The chaos of post-earthquake Haiti poses many dangers for children, not least among them human traffickers posing as prospective adoptive parents. The Haitian government and aid agencies hope to thwart this exploitation--and the adoption of children temporarily separated from their families--by tightening the adoption process. But how will this impact prospective parents who filed adoption applications years ago? Or those who, moved by images of suffering children, wish to adopt as a form of aid?

  • We Must Speed up the System, urge senators like Mary Landrieu and Kit Bond, who have penned a bill that would expedite the adoption of Haitian orphans by U.S. families. "The old regular process, the old regular bureaucracy, is not going to work," Landrieu said. The bill would establish an adoption office within the State Department and focus on reuniting Haitian children with family members while reducing red tape for the adoption of confirmed orphans.
  • No--We Should Slow it Down, argues Elizabeth Foy Larsen (an adoptive mother herself) at The Daily Beast. The U.S. has eased visa requirements for children who had been matched with American families before the earthquake, which is all well and good. But we shouldn't let our desire to help drown out the wisdom of working to verify the backgrounds of children and prospective families, however long this may take: "While it may feel counterintuitive, the best way to help the children of Haiti is not to move heaven and earth to bring them into American homes... As any adoptive family knows, adoption lasts a lifetime. Haitian parents, children, and potential adoptive parents deserve more than a quick fix."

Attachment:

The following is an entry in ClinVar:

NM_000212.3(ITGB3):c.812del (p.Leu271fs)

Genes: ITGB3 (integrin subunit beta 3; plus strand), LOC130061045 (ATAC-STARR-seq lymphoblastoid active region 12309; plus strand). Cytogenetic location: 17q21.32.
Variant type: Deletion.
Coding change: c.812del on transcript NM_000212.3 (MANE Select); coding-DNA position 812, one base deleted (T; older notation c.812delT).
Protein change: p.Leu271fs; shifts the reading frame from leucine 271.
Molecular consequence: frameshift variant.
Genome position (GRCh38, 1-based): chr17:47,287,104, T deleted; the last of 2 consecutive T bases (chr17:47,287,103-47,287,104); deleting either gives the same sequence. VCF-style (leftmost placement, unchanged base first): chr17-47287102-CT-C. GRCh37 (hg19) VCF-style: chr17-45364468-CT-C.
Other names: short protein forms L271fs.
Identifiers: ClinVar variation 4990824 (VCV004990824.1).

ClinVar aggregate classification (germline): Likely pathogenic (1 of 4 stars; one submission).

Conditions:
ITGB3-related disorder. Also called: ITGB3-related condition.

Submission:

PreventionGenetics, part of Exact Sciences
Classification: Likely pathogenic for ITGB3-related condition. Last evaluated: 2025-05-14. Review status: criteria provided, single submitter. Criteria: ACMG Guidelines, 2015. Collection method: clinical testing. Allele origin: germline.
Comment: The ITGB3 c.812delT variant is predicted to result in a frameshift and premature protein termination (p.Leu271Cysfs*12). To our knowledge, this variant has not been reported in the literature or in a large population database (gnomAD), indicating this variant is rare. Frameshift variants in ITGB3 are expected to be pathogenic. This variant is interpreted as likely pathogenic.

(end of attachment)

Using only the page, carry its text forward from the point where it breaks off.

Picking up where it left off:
• Build an 'Army of Grannies' Instead, suggests adoption expert Dr. Jane Aronson at Lisa Belkin's Motherlode blog. "Adoption is not the way to solve absolutely massive, tragic issues of vulnerable children," Aronson explains. Instead, she proposes "conscripting an army of grannies," or Haitian women who would be given aid money to care for orphaned children.
  • Don't Repeat 'Operation Baby-Lift,' writes Mirah Riben in the Times of Trenton, referring to the lawsuit resulting from U.S.'s post-war relocation of 2,500 Vietnamese children. After they've survived an earthquake and the deaths or disappearances of family members, she argues, the last thing children need is the psychological trauma of cultural displacement. Overseas sympathizers should instead "respect those most suited to provide a non-biased response and help them to help the children of Haiti without fear of exploitation by donating to reputable organizations."